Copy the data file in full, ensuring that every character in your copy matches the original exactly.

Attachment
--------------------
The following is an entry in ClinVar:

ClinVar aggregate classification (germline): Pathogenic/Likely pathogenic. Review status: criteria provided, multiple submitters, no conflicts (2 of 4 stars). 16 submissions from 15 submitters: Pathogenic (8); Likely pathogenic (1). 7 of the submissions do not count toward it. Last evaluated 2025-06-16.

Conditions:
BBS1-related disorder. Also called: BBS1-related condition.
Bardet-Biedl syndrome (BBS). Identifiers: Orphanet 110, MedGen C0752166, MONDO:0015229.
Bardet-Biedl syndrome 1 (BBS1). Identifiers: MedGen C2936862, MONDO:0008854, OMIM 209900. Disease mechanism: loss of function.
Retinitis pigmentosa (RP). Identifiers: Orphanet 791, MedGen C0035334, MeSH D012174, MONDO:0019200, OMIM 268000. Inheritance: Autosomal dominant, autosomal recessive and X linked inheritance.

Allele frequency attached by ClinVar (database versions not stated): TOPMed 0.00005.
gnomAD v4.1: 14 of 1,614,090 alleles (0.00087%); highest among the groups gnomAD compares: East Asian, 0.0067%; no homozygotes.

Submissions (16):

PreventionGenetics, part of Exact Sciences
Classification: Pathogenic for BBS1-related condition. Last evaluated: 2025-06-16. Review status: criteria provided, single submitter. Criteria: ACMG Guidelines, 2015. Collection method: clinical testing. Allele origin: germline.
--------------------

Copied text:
The following is an entry in ClinVar:

ClinVar aggregate classification (germline): Pathogenic/Likely pathogenic. Review status: criteria provided, multiple submitters, no conflicts (2 of 4 stars). 16 submissions from 15 submitters: Pathogenic (8); Likely pathogenic (1). 7 of the submissions do not count toward it. Last evaluated 2025-06-16.

Conditions:
BBS1-related disorder. Also called: BBS1-related condition.
Bardet-Biedl syndrome (BBS). Identifiers: Orphanet 110, MedGen C0752166, MONDO:0015229.
Bardet-Biedl syndrome 1 (BBS1). Identifiers: MedGen C2936862, MONDO:0008854, OMIM 209900. Disease mechanism: loss of function.
Retinitis pigmentosa (RP). Identifiers: Orphanet 791, MedGen C0035334, MeSH D012174, MONDO:0019200, OMIM 268000. Inheritance: Autosomal dominant, autosomal recessive and X linked inheritance.

Allele frequency attached by ClinVar (database versions not stated): TOPMed 0.00005.
gnomAD v4.1: 14 of 1,614,090 alleles (0.00087%); highest among the groups gnomAD compares: East Asian, 0.0067%; no homozygotes.

Submissions (16):

PreventionGenetics, part of Exact Sciences
Classification: Pathogenic for BBS1-related condition. Last evaluated: 2025-06-16. Review status: criteria provided, single submitter. Criteria: ACMG Guidelines, 2015. Collection method: clinical testing. Allele origin: germline.